Stella Tracey and Rob Hubble

Shaugh Prior, Plymouth

A garden and adjoining 1 acre meadow have developed into a biodiversity hot-spot

We moved to Shaugh Prior in 1979 and in 1988 had the opportunity to acquire a piece of land abutting the bottom of our garden.

The garden and bungalow stand on 0.9 acres and have, from the start, been developed for wildlife. The adjacent purchased land covers 1.1 acres making 2 acres overall

This new land now comprises a wildflower meadow of about ½ an acre, a small bluebell wood and two copses and is bisected by a fast running stream. It had been used for pigs and was covered with coarse grasses like Yorkshire Fog and also creeping thistle. It took many years to clear these and other unwanted plants  and reduce the fertility of the ground, greatly helped by the regular introduction of Yellow Rattle seed and the use of Dartmoor wildflower meadow hay from which orchids, eye-bright and many other plants such as knapweed have arisen in the meadow sward.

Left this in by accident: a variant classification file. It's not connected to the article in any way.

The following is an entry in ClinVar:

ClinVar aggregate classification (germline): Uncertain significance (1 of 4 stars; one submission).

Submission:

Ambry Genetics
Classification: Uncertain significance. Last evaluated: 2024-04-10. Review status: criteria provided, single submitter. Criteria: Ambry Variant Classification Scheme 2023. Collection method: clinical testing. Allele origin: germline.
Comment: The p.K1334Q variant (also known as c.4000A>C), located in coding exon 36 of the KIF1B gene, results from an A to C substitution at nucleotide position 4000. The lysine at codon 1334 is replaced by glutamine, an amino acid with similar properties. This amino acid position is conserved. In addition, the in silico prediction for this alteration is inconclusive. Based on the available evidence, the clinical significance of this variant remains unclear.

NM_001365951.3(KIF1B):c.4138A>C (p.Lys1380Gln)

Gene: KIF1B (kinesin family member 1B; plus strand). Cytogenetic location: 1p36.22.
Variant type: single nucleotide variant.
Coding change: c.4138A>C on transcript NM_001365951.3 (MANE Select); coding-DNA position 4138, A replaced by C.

The garden, and what we now call the ‘Reserve’, complement each other creating a biodiversity hot-spot. The meadow produces 200-300 orchids – mainly Southern Marsh, Common Spotted and their hybrids along with a few Greater Butterfly orchids all of which have come from the Dartmoor hay. There are many other plants there now including Primroses, Cow-slips, Betony, Lady’s Smock and Devil’s bit Scabious.

The Bluebell wood is bordered by a north facing bank alive with snowdrops (Galanthus nivalis) and wild Daffodils (Narcissus pseudonarcissus).

In 2023 we arranged for John Walters to make short visits throughout the year to carry out an invertebrate survey. This produced a fascinating list including 15 species of bees and, amongst the two-winged flies (Diptera), an unexpected Hornet Robberfly.

We ourselves regularly record up to 20 species of butterfly and our moth list is up to about 330 species.

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